Is the Consumer Expectation Index a Leading Indicator?

Consumer expectations fell to a 9-year low due to inflation, the ongoing war in Ukraine, covid lockdowns in China, supply chain issues, and a host of other reasons.

Let that sink in for a second. Consumer expectations are worse now than at the beginning and middle of a global pandemic that had most of the world sheltering in place for weeks, if not months.

Are we really that bad off now? I mean, are we really worse off than a global pandemic?

The consumer expectation index is based on consumers’ short-term outlook for income growth, job market, and overall business conditions. The last time the reading was this low was back in March of 2013.

Just how correlated are consumer expectations with the reality of the market? Can this be used to predict where market prices will go?

Keep reading…

Here’s a chart of Consumer Expectations over the years. Focus on the orange line. The shaded areas are periods of recessions.

Consumer expectation

I went back to 2013 and did some searches to find out why people had such low expectations about the economy back then.  

consumer expectations

We had the budget sequestration in 2013, which refers to automatic spending cuts from the federal government as part of the Budget Control Act of 2011. Maybe they didn’t know where the money printing machine was located. I can’t remember a time when the government had budget cuts. I thought we just printed money when we needed it.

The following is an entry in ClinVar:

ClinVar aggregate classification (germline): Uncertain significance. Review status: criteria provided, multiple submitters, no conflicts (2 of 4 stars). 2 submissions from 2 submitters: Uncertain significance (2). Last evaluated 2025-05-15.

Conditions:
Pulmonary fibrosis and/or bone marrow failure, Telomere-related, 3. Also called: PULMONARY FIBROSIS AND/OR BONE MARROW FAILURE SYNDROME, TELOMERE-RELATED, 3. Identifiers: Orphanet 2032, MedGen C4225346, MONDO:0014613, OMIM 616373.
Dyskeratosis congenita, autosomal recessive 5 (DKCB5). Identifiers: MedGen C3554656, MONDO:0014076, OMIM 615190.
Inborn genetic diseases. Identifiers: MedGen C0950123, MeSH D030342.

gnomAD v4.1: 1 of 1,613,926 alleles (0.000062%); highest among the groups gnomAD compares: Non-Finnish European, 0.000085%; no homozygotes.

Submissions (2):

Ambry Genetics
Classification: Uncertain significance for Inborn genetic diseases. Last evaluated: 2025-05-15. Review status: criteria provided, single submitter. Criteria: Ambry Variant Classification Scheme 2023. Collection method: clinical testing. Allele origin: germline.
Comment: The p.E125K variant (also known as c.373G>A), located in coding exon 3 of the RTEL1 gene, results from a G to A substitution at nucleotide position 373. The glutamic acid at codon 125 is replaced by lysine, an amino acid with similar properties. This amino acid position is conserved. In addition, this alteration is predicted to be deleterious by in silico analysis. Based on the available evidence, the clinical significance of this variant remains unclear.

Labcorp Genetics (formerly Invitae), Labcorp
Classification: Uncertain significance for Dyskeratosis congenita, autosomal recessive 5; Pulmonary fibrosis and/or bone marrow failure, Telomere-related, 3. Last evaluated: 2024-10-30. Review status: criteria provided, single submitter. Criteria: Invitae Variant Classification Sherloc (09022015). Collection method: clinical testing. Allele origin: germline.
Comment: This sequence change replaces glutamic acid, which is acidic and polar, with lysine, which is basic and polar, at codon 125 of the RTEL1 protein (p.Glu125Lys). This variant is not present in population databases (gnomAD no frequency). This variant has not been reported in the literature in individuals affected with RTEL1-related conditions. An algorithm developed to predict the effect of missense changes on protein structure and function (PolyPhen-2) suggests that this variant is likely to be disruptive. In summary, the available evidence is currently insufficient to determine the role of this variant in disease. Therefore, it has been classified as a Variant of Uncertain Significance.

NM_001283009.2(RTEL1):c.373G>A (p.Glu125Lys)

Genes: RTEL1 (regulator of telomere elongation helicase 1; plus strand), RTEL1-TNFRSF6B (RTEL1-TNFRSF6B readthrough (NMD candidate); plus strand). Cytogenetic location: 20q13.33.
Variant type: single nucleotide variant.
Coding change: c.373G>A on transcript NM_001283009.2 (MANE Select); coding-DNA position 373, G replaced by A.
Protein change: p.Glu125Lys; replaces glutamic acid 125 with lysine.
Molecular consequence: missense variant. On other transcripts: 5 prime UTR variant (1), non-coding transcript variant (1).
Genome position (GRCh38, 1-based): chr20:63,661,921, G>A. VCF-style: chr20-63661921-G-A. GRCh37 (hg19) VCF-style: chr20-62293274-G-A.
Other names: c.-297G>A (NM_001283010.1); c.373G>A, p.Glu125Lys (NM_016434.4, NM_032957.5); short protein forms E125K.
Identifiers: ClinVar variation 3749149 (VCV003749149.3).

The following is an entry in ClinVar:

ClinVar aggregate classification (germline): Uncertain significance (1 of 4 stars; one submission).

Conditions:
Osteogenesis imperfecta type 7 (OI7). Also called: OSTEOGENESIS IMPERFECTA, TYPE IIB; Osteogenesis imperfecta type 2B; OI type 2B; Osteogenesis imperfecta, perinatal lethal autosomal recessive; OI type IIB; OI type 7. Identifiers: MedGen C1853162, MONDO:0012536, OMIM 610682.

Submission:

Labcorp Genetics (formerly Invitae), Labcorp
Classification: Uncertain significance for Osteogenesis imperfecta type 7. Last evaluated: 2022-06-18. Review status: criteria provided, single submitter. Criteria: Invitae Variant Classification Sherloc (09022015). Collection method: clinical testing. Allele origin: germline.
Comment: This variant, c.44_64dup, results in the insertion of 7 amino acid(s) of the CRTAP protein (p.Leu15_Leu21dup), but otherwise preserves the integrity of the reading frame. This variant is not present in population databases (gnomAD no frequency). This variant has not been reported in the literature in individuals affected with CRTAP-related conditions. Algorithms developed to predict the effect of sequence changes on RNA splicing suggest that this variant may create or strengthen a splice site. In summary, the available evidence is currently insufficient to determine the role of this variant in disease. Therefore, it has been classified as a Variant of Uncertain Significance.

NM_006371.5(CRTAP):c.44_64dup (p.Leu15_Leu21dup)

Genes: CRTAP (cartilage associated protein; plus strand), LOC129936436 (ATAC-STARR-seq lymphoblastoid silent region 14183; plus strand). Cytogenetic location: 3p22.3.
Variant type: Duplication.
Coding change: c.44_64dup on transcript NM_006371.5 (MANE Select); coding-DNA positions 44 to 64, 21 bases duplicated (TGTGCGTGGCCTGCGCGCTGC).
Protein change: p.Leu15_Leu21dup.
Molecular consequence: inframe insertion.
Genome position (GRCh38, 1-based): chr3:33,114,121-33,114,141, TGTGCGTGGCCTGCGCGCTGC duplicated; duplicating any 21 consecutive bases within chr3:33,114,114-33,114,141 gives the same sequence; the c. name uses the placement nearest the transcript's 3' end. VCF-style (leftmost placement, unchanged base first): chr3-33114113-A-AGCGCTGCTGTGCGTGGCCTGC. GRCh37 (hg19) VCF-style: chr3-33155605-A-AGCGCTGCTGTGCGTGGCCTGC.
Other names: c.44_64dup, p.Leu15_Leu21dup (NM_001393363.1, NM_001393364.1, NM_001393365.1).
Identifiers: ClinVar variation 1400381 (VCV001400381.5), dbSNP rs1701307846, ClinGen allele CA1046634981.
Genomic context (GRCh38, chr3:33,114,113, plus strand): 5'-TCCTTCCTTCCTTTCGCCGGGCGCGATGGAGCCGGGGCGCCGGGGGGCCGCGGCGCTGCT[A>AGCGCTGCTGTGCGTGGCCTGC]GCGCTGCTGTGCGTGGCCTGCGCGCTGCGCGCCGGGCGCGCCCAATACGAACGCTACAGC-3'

There was also a higher payroll tax, and new taxes coming from the Affordable Care Act which together caused consumers to believe the market was headed for a rough time ahead. Around the same time, reports came out saying durable goods climbed, home prices rose, and sales of new homes sank. Sound familiar? So, yes, there was some bad news in 2013, but was the low expectation rating warranted?

The S&P500 was already in an uptrend and that is different from where we are today, but over the next six months after the report came out in 2013, the market continued to climb, not fall. Consumers’ expectations were not correlated at all with what happened in the market.

consumer expectations

Let’s use one more example…

Here’s a headline from CNN Money from August 2011, another time when consumer confidence hit a new low.

And here’s what happened in the stock market after the report.

consumer expectation

The market came off a nasty dip and then the report came out showing confidence in the economy dropped. There were another volatile two months before the market started going back up.

My point is that yesterday’s headlines were filled with stories about consumer confidence and consumer expectations and a feeling of hopelessness. Based on previous times, I am saying consumer sentiment tends to be a lagging indicator.

I’m not saying we’ve hit a bottom. I still think we have at least another leg down to go, especially with resistance at the $3970 area, as I wrote about yesterday. To be fair, I did think we were going to break through that resistance level and try to fill the gap before we turned around back down, but so far this week that isn’t happening. We will see if the start of the new quarter can inject some cash into the market. Otherwise, I’m looking for us to go down and retest the $3665.75 level. That’s a 4% drop if that happens.

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Guest Writer, Filthy Rich, Dirt Poor
Editor, Wealthy Investor Society

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